Beyond using videoconferencing to connect one-on-one with your constituents, there’s much more you can consider doing, and several tools you can use. Before doing anything, though, determine what it is primarily that you want your target audience to do. Is it to:
Learn about how you’re delivering on your mission amid COVID-19?
See your organization in action?
Hear an inspirational story?
Share their own inspirational
Using a strategic mix of all the major digital channels – email, your website, social media, texting – consider sharing other information via video:
A “Thank you for empowering us to do what we do” message delivered by one of your front-line staff.
A short interview with front-line staff.
A behind-the-scenes look at your team in action (just be mindful of privacy
An update from one of your board members.
A livestreamed Q&A with your constituents. (This requires more planning as well as advance work to encourage participation, but it can be very effective.)
The current crisis is a terrific opportunity for your organization to hone its digital outreach practices. Learn which strategies work best for your organization right now, and what you need to work on, and then continue building on them for future post-COVID-19 engagement.
5. DON''T assume you know what your supporters would be willing to consider. Instead, ask them!
“Can we ask for a gift now?” “Is it okay to follow up on a gift request we made before the crisis?” The answers to both questions are “Maybe.” Often, the best way to find out is to go right to the source and say something along the lines of:
“While the current crisis is immediate, we also need to plan for the future. We’re moving ahead with our capital campaign. Before the crisis hit, we were thinking of asking you for a major gift. Do you think we should?”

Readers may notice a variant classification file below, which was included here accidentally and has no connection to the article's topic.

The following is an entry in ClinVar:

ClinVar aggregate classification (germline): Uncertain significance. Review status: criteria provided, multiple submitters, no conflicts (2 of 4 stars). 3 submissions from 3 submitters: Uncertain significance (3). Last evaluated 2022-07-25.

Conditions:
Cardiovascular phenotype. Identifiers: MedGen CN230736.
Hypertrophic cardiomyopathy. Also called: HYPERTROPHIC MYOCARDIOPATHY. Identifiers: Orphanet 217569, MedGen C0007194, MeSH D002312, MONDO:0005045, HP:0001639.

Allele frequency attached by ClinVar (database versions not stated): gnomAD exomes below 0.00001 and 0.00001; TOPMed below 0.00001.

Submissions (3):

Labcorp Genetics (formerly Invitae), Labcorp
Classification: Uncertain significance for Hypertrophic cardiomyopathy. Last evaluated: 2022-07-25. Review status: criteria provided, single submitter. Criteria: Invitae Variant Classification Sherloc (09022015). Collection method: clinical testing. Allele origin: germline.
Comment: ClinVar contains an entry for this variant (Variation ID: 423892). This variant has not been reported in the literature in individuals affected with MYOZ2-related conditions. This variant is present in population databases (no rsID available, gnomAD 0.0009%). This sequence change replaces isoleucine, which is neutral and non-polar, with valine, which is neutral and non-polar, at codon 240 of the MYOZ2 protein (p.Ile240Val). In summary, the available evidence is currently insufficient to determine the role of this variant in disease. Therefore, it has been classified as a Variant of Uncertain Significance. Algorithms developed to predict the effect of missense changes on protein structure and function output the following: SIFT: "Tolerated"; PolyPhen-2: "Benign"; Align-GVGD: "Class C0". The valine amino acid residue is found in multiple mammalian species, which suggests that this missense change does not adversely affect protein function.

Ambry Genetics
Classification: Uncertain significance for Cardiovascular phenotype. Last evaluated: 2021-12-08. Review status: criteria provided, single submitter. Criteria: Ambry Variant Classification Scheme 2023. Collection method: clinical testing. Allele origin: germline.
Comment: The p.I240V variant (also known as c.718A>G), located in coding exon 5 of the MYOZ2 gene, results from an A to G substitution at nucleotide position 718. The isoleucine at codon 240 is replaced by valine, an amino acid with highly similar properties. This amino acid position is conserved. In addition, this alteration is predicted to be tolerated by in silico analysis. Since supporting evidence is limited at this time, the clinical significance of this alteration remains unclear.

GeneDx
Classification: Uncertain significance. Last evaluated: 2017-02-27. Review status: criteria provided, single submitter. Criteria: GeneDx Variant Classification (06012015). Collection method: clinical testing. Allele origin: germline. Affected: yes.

“We realize you’re paying a generous capital campaign pledge – thank you! – but would you consider an additional gift to our emergency fund?”
“We’re so grateful for your past support. We know that you typically make a wonderful gift at the end of the year, but our needs are urgent right now. Would you consider making a gift now?”
“Thank you for sharing some of the struggles you’re going through right now. We understand the timing isn’t good for you to consider a gift. Can you advise us as to when we should check in again with you?”
Remember, your supporters will almost never be put off if you ask with sensitivity and thoughtfulness, and if your request is based on sound rationale and provides donors with a chance to make an impact. If you need a bit more encouragement, don’t forget that when donors are asked why they give, time and again their answer is “Because I was asked.” And be assured: If your organization isn’t asking, another one is.
At Averill Fundraising Solutions, we’re no stranger to helping organizations communicate during a crisis. From war to recession, we’ve helped organizations create communications and fundraising strategies to outlast even the most difficult of landscapes.
If your organization can use help navigating COVID-19 communications, contact Averill Fundraising Solutions today.
Averill Fundraising Solutions President, Bob Happy, has nearly 35 years of experience providing expert leadership and direction to clients across the not-for-profit sector. During his career, Bob has served more than 2,000 clients and has guided them to raise more than $3,500,000,000.